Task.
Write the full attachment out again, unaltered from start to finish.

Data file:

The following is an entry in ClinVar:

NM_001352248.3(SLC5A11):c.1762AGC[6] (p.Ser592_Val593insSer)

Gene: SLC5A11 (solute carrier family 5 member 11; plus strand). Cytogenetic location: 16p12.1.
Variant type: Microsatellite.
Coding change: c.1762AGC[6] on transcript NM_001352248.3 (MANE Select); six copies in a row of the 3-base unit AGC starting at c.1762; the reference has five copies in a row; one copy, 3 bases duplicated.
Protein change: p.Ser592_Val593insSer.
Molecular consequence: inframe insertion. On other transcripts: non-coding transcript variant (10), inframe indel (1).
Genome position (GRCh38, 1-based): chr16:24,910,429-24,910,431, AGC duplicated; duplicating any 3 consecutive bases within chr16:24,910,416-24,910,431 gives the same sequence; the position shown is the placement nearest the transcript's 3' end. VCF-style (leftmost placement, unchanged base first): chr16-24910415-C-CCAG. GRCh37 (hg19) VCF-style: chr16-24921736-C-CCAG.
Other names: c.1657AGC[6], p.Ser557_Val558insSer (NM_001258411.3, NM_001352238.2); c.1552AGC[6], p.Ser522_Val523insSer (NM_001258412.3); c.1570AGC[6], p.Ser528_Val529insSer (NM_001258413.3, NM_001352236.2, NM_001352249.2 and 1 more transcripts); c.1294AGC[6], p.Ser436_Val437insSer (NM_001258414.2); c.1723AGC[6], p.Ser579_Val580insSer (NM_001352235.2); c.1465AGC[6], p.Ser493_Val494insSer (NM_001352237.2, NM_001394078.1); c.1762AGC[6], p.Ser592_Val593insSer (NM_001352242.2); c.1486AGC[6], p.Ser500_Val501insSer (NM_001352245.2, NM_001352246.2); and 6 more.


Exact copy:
The following is an entry in ClinVar:

NM_001352248.3(SLC5A11):c.1762AGC[6] (p.Ser592_Val593insSer)

Gene: SLC5A11 (solute carrier family 5 member 11; plus strand). Cytogenetic location: 16p12.1.
Variant type: Microsatellite.
Coding change: c.1762AGC[6] on transcript NM_001352248.3 (MANE Select); six copies in a row of the 3-base unit AGC starting at c.1762; the reference has five copies in a row; one copy, 3 bases duplicated.
Protein change: p.Ser592_Val593insSer.
Molecular consequence: inframe insertion. On other transcripts: non-coding transcript variant (10), inframe indel (1).
Genome position (GRCh38, 1-based): chr16:24,910,429-24,910,431, AGC duplicated; duplicating any 3 consecutive bases within chr16:24,910,416-24,910,431 gives the same sequence; the position shown is the placement nearest the transcript's 3' end. VCF-style (leftmost placement, unchanged base first): chr16-24910415-C-CCAG. GRCh37 (hg19) VCF-style: chr16-24921736-C-CCAG.
Other names: c.1657AGC[6], p.Ser557_Val558insSer (NM_001258411.3, NM_001352238.2); c.1552AGC[6], p.Ser522_Val523insSer (NM_001258412.3); c.1570AGC[6], p.Ser528_Val529insSer (NM_001258413.3, NM_001352236.2, NM_001352249.2 and 1 more transcripts); c.1294AGC[6], p.Ser436_Val437insSer (NM_001258414.2); c.1723AGC[6], p.Ser579_Val580insSer (NM_001352235.2); c.1465AGC[6], p.Ser493_Val494insSer (NM_001352237.2, NM_001394078.1); c.1762AGC[6], p.Ser592_Val593insSer (NM_001352242.2); c.1486AGC[6], p.Ser500_Val501insSer (NM_001352245.2, NM_001352246.2); and 6 more.